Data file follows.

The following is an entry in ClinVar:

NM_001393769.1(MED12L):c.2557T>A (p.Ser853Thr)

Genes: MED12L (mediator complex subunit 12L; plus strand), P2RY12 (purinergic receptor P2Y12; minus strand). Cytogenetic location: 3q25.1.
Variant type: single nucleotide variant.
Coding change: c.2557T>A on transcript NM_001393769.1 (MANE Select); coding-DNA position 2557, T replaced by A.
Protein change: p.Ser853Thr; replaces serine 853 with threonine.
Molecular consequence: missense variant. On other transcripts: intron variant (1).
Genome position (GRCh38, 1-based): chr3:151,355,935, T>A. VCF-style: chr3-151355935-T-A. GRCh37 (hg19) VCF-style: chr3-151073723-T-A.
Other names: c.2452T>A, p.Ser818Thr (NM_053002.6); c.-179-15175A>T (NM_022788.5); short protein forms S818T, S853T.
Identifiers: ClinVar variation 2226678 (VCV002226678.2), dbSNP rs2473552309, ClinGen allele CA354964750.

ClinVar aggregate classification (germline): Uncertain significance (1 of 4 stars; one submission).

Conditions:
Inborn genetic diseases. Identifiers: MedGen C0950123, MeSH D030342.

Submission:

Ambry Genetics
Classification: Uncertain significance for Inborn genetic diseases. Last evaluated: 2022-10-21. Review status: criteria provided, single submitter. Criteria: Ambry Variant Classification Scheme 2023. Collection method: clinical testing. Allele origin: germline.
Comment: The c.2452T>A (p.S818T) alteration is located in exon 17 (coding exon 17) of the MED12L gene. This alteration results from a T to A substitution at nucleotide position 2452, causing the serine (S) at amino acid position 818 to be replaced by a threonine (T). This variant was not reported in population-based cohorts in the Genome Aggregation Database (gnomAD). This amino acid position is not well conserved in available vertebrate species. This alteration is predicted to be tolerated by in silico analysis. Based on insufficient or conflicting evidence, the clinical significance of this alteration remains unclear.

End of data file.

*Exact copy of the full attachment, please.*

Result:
The following is an entry in ClinVar:

NM_001393769.1(MED12L):c.2557T>A (p.Ser853Thr)

Genes: MED12L (mediator complex subunit 12L; plus strand), P2RY12 (purinergic receptor P2Y12; minus strand). Cytogenetic location: 3q25.1.
Variant type: single nucleotide variant.
Coding change: c.2557T>A on transcript NM_001393769.1 (MANE Select); coding-DNA position 2557, T replaced by A.
Protein change: p.Ser853Thr; replaces serine 853 with threonine.
Molecular consequence: missense variant. On other transcripts: intron variant (1).
Genome position (GRCh38, 1-based): chr3:151,355,935, T>A. VCF-style: chr3-151355935-T-A. GRCh37 (hg19) VCF-style: chr3-151073723-T-A.
Other names: c.2452T>A, p.Ser818Thr (NM_053002.6); c.-179-15175A>T (NM_022788.5); short protein forms S818T, S853T.
Identifiers: ClinVar variation 2226678 (VCV002226678.2), dbSNP rs2473552309, ClinGen allele CA354964750.

ClinVar aggregate classification (germline): Uncertain significance (1 of 4 stars; one submission).

Conditions:
Inborn genetic diseases. Identifiers: MedGen C0950123, MeSH D030342.

Submission:

Ambry Genetics
Classification: Uncertain significance for Inborn genetic diseases. Last evaluated: 2022-10-21. Review status: criteria provided, single submitter. Criteria: Ambry Variant Classification Scheme 2023. Collection method: clinical testing. Allele origin: germline.
Comment: The c.2452T>A (p.S818T) alteration is located in exon 17 (coding exon 17) of the MED12L gene. This alteration results from a T to A substitution at nucleotide position 2452, causing the serine (S) at amino acid position 818 to be replaced by a threonine (T). This variant was not reported in population-based cohorts in the Genome Aggregation Database (gnomAD). This amino acid position is not well conserved in available vertebrate species. This alteration is predicted to be tolerated by in silico analysis. Based on insufficient or conflicting evidence, the clinical significance of this alteration remains unclear.